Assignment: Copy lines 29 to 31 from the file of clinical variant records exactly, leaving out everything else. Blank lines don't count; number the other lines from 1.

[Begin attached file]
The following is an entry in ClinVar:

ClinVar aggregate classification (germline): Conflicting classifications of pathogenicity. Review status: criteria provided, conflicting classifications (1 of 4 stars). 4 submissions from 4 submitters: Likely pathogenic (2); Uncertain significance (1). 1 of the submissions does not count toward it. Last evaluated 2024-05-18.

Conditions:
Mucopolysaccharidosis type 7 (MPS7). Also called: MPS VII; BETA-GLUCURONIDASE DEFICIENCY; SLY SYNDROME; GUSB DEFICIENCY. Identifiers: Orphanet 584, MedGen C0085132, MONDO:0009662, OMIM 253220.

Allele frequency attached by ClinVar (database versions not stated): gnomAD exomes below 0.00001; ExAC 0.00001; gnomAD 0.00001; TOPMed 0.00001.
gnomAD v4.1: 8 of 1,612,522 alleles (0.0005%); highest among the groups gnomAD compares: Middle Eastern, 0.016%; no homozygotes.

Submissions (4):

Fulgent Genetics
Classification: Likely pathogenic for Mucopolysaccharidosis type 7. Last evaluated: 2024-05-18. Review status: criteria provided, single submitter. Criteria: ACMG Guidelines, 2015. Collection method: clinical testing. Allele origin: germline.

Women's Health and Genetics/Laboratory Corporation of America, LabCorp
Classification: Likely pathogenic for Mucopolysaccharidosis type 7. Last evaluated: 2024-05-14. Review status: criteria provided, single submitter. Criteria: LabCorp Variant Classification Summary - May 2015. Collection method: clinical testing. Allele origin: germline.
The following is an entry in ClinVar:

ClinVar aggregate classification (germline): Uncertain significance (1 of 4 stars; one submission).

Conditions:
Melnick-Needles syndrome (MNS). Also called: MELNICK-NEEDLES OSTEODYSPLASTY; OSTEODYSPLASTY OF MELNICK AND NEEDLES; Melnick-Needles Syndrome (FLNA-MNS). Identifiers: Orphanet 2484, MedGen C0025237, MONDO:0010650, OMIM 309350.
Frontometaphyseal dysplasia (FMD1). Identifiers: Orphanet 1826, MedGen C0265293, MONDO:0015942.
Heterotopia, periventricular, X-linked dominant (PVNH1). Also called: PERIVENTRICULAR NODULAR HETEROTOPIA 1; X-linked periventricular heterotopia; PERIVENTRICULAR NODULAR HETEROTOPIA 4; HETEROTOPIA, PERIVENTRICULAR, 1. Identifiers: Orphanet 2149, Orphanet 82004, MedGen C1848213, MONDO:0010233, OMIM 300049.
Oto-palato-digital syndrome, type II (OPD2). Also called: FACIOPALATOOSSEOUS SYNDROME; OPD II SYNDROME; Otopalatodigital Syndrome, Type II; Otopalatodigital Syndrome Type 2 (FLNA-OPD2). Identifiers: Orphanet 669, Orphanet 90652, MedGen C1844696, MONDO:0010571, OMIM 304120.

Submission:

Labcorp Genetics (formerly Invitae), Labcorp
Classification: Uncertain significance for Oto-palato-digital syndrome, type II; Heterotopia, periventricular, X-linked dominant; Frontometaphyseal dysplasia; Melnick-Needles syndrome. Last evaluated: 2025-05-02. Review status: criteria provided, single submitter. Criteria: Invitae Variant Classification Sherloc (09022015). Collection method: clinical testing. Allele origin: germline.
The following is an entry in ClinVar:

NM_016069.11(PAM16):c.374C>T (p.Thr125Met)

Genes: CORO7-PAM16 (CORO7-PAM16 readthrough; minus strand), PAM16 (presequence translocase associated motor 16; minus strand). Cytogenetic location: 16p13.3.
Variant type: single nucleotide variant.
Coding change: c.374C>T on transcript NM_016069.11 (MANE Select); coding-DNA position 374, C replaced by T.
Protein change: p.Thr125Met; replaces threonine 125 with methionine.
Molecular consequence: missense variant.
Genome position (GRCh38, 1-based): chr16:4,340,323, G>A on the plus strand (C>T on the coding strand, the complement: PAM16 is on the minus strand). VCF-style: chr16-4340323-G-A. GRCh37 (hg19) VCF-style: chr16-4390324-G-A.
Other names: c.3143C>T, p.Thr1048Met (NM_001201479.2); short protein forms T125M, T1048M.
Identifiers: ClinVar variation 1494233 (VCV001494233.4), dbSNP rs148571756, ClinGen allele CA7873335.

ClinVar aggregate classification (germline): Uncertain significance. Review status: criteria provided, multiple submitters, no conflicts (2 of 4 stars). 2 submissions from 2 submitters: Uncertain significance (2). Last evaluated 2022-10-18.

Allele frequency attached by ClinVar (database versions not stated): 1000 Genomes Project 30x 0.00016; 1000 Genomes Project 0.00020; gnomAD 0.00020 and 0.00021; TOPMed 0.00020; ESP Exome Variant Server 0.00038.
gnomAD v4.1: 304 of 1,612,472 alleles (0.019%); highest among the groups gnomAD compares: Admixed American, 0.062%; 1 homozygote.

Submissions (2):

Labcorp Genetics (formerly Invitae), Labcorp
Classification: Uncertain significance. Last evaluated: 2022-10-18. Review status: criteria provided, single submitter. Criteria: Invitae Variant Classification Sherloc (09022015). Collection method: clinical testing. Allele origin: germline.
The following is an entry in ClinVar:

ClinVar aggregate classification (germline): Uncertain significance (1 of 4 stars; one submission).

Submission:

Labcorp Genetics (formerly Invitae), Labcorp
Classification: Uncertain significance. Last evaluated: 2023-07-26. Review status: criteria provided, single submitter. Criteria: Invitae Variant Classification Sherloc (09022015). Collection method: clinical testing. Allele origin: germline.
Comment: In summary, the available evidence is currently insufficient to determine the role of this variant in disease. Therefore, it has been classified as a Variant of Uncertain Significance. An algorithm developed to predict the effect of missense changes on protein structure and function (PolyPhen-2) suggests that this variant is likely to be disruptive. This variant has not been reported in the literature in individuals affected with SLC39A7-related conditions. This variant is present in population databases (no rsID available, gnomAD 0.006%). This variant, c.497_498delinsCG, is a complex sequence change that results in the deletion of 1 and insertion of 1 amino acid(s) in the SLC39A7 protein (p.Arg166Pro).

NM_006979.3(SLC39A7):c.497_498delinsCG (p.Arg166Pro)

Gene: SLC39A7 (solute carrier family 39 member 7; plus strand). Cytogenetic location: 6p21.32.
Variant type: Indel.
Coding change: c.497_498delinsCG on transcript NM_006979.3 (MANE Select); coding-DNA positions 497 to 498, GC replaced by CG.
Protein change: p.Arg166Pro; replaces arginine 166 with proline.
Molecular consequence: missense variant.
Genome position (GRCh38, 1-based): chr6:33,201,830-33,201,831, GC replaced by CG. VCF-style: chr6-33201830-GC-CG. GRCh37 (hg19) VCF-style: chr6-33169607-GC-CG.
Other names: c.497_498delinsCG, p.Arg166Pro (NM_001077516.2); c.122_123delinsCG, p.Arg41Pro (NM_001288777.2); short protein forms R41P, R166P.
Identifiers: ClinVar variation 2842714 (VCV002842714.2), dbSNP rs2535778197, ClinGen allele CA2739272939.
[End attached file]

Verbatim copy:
Genome position (GRCh38, 1-based): chr16:4,340,323, G>A on the plus strand (C>T on the coding strand, the complement: PAM16 is on the minus strand). VCF-style: chr16-4340323-G-A. GRCh37 (hg19) VCF-style: chr16-4390324-G-A.
Other names: c.3143C>T, p.Thr1048Met (NM_001201479.2); short protein forms T125M, T1048M.
Identifiers: ClinVar variation 1494233 (VCV001494233.4), dbSNP rs148571756, ClinGen allele CA7873335.